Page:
With the clock running out for the Department of Labor (DOL) to act on overtime reform, Secretary of Labor Alex Acosta is looking for HR’s advice.
Earlier this month, Acosta announced that his agency would soon file a Request for Information (RFI) regarding overtime rules. Filing an RFI marks the traditional first step of the rulemaking process, and it involves asking the general public for feedback on what works—and what doesn't—about a specific set of rules. The comments received would subsequently be used in the drafting of a new rule.
In 2016, the DOL under then-President Obama formalized new rules that would have raised the minimum salary to grant an employee overtime-exempt status from $23,660 to $47,476. The changes were then halted by a federal judge in Texas, who ruled that the increase went beyond the DOL’s authority. The agency has until June 30 to appeal the decision.
The decision to file an RFI suggests that Acosta plans to revise, not defend, the prior administration's overtime rules.
Acosta’s Position on Overtime
President Trump’s newly-minted Secretary of Labor is seen by most as a nuanced, moderate pick. It’s therefore only appropriate that his stance on overtime is equally as measured. At his confirmation hearing last spring, Acosta gave us a hint of his position.
"The overtime rule hasn't been updated since, I believe, 2004. And I think it's unfortunate that rules that involve dollar values can sometimes go more than a decade and sometimes 15 years without updating…[but] I understand the extreme economic impact that a doubling has in certain parts of the economy.”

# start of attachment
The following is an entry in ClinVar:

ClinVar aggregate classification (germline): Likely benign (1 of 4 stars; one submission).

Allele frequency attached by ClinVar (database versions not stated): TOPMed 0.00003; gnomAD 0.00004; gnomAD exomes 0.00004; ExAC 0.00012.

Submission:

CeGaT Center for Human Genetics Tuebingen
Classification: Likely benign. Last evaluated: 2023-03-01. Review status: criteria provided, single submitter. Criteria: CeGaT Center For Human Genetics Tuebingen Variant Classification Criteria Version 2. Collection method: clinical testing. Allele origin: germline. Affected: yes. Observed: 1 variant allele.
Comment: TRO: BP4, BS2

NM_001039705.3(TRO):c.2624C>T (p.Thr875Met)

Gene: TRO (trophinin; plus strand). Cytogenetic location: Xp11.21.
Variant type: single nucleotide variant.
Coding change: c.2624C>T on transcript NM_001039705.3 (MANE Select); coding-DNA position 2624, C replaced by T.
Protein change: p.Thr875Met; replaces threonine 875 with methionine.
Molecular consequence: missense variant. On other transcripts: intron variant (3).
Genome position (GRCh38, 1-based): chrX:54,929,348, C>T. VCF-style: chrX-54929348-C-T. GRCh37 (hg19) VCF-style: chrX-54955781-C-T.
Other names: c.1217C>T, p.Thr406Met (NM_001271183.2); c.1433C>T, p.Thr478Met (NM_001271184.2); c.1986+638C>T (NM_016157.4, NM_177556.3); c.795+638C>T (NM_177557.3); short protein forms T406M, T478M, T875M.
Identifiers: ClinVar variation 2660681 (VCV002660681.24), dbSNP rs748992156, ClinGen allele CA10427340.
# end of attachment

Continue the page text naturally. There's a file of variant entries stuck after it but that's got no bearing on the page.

In other words, Acosta believes a salary threshold increase of some sort is due. But how much? At his hearing, he suggested that to keep pace with inflation, a modest jump to $33,000 would be appropriate. Regardless of what feedback the agency’s RFI yields, it’s a safe bet we’ll see an increase along those lines.
Case Closed for $47,476?
Like the Affordable Care Act, President Obama’s overtime rules have refused to go quietly into the night. Even if Acosta declines to defend his predecessor’s rules in court, labor groups have promised to keep up the fight. The Texas chapter of the American Federation of Labor and Congress of Industrial Organizations (AFL-CIO) has vowed to intervene in the case, petitioning to replace the DOL as a defendant if Acosta backs out.
Whether the federal court approves the Texas AFL-CIO proposal remains to be seen. Other groups have taken a similarly unconventional approach. Just recently, a coalition of workers filed a lawsuit against a popular fast-food chain for not honoring the $47,476 salary threshold, arguing that the court’s injunction only applied to state, not private employers. That reasoning, though a stretch, comes from the fact that the plaintiffs in the original case were made up of 21 state governments.
As the legal and regulatory drama rages on, the Namely team will continue monitoring the status of overtime reform in Washington and beyond.